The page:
Nevertheless, financing remains central to the deals being completed, and the new bill makes the options clear. Iran can either pay in cash, all of the parties involved can find financing not subject to the long arm of U.S. law, or some combination of both.

Dubai Aerospace Enterprise reportedly is lined up to lease the first 18 Airbus aircraft to Iran Air, thus skirting U.S. restrictions, at least initially.

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Boeing representatives have told Aviation Week they did not plan on seeking Ex-Im backing, and they made that clear to the Iranians. But Boeing has not discussed whether or where it will seek financing.

In turn, no one seems to be banking on the deals being finalized any time soon, and some analysts say they remain as far-fetched as ever.

“I’m not privy to the Iranian side of the equation, but comments from Airbus have suggested that financing for this deal is a must. So with no financing, we have no deal,” Vertical Research Partners defense analyst Robert Stallard tells Aviation Week. “I would agree with many in the industry that always described the Iranian deal as a long shot, but it would have helped Airbus and Boeing fill some delivery gaps for their most vulnerable models, like the 777 and the A380.”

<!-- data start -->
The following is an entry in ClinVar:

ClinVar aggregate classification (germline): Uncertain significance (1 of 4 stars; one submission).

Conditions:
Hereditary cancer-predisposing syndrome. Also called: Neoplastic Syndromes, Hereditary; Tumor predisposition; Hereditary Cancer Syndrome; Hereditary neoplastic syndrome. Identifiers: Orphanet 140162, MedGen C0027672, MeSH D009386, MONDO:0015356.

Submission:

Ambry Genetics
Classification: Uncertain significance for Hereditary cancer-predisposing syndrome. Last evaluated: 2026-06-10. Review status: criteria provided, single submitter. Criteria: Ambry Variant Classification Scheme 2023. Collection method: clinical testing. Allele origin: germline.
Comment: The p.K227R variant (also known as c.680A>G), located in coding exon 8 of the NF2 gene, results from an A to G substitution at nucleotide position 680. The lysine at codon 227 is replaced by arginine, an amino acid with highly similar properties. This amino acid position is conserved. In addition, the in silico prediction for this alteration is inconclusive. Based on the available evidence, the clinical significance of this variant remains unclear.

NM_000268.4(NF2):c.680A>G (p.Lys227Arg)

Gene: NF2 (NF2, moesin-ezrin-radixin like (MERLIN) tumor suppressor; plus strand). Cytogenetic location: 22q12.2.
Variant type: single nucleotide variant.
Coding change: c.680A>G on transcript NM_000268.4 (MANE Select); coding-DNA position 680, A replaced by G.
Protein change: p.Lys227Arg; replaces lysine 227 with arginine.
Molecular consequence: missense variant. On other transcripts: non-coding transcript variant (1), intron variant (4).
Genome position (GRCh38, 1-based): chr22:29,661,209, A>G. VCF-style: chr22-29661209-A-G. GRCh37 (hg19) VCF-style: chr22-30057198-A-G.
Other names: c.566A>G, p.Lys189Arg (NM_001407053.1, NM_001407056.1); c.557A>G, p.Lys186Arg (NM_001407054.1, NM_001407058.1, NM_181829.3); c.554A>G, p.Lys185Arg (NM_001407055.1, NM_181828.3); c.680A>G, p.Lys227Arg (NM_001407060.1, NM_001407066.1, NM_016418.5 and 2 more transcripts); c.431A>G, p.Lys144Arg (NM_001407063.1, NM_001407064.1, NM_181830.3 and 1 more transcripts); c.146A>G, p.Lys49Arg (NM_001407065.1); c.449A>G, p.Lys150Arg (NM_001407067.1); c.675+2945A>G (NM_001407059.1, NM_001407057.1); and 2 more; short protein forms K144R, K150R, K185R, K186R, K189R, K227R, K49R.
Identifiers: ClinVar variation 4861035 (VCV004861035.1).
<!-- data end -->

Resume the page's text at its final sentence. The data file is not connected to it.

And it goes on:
Richard Aboulafia, vice president of analysis at Teal Group, echoes the doubts. “It was never all that likely to have happened as planned,” he says, pointing to the Cape Town Convention as another obstacle. The 2004 treaty establishes international standards for property rights of movable assets such as aircraft, and it explicitly provided a benchmark for aircraft lessors and other aviation dealers. Iran was not a signatory, limiting its attractiveness in the international aircraft market.

“It looks dead to me,” Aboulafia adds of the Airbus and Boeing deals. He expects Iran will return to its quieter, slower and untraditional means for acquiring commercial aircraft, as it has for the last three decades. As for the manufacturers, life goes on. “I don’t think there is much damage at all,” he tells Aviation Week. “It is just a lot of confusion.”

Sanford C. Bernstein analysts said as much in a Nov. 21 note to investor clients. “Trump has said he supports Boeing sales to Iran, but also said he would stop the Iran nuclear deal,” they say. “It is unclear how this will play out, but no one should have been modeling Iran sales as a sure thing in any case.”

Moody’s Investors Service Senior Vice President Russell Solomon tells Aviation Week he is less optimistic about a deal getting done now, but advises against writing it all off. “There is likely to be financing at some level—even if not for the full 200-plus aircraft initially targeted—just not from traditional sources [with U.S. branches],” he says. “And it is a much smaller universe of potential funding sources with Iran not being part of the Cape Town Convention.”

In September, Solomon issued a report that described the deals as marginally beneficial to industry. Iran affords large commercial aircraft manufacturers a prospective boost of up to 3% to future industry demand through the next decade, or about 400-500 jets for Iranian airlines, he reported.